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Next-generation sequencing of pharmacogenes: a critical analysis focusing on schizophrenia treatment

Drögemöller, Britt I.a; Wright, Galen E.B.a,c; Niehaus, Dana J.H.b; Emsley, Robinb; Warnich, Louisea

doi: 10.1097/FPC.0000000000000006

Introduction Because of the unmet needs of current pharmacotherapy for schizophrenia, antipsychotic pharmacogenetic research is of utmost importance. However, to date, few clinically applicable antipsychotic pharmacogenomic alleles have been identified. Nonetheless, next-generation sequencing technologies are expected to aid in the identification of clinically significant variants for this complex phenotype. The aim of this study was therefore to critically examine the ability of next-generation sequencing technologies to reliably detect variation present in pharmacogenes.

Materials and methods Candidate antipsychotic pharmacogenes and very important pharmacogenes were identified from the literature and the Pharmacogenomics Knowledgebase. Thereafter, the percentage sequence similarity observed between these genes and their corresponding pseudogenes and paralogues, as well as the percentage low-complexity sequence and GC content of each gene, was calculated. These sequence attributes were subsequently compared with the ‘inaccessible’ regions of these genes as described by the 1000 Genomes Project.

Results It was found that the percentage ‘inaccessible genome’ correlated well with GC content (P=9.96×10−5), low-complexity sequence (P=0.0002) and the presence of pseudogenes/paralogues (P=8.02×10−7). In addition, it was found that many of the pharmacogenes were not ideally suited to next-generation sequencing because of these genomic complexities. These included the CYP and HLA genes, both of which are of importance to many fields of pharmacogenetics.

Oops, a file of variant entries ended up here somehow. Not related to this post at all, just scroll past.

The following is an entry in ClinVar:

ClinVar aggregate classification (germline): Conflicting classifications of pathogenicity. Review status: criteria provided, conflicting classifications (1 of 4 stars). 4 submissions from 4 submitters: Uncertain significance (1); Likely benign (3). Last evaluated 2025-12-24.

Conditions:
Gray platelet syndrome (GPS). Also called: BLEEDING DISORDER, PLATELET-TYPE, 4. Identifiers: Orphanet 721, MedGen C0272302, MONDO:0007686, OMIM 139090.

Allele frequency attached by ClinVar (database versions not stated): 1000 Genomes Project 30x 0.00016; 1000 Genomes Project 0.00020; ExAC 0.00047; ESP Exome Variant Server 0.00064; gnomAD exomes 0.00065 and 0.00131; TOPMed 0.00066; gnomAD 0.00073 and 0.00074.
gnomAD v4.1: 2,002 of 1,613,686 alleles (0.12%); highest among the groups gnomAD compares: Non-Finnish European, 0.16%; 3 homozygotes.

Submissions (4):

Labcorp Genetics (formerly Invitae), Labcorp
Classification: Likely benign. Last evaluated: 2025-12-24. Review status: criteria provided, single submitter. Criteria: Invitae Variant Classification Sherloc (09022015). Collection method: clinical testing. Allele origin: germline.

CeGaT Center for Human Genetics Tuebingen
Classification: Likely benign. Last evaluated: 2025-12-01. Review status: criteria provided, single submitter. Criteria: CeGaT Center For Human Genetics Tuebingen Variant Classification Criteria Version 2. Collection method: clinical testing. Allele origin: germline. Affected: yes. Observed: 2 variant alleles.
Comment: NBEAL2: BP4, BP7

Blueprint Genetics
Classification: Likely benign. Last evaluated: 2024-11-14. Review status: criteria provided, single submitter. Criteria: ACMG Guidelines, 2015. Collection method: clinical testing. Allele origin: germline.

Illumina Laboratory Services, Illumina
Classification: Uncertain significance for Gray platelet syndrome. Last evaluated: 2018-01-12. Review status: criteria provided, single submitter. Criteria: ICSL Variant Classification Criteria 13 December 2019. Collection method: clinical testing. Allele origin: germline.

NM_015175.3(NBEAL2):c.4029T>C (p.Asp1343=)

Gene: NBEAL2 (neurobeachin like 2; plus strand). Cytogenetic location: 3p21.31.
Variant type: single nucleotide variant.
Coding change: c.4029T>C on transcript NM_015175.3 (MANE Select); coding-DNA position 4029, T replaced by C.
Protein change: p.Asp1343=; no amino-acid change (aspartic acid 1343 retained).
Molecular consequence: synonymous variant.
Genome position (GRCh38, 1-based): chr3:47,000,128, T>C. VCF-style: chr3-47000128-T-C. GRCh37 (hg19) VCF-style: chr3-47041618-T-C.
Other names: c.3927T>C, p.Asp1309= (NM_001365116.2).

Conclusion Current short read sequencing technologies are unable to comprehensively capture the variation in all pharmacogenes. Therefore, until high-throughput sequencing technologies advance further, it may be necessary to combine next-generation sequencing with other genotyping strategies.

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aDepartment of Genetics, Stellenbosch University, Stellenbosch

bDepartment of Psychiatry, Stikland Hospital, Stellenbosch University

cSouth African National Bioinformatics Institute, University of the Western Cape, Cape Town, South Africa

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Correspondence to Louise Warnich, PhD, Department of Genetics, Stellenbosch University, Private Bag XI, Matieland 7602, Stellenbosch, South Africa Tel: +27 21 8085888; fax: +27 21 8085833; e-mail:

Received April 11, 2013

Accepted September 8, 2013

© 2013 Wolters Kluwer Health | Lippincott Williams & Wilkins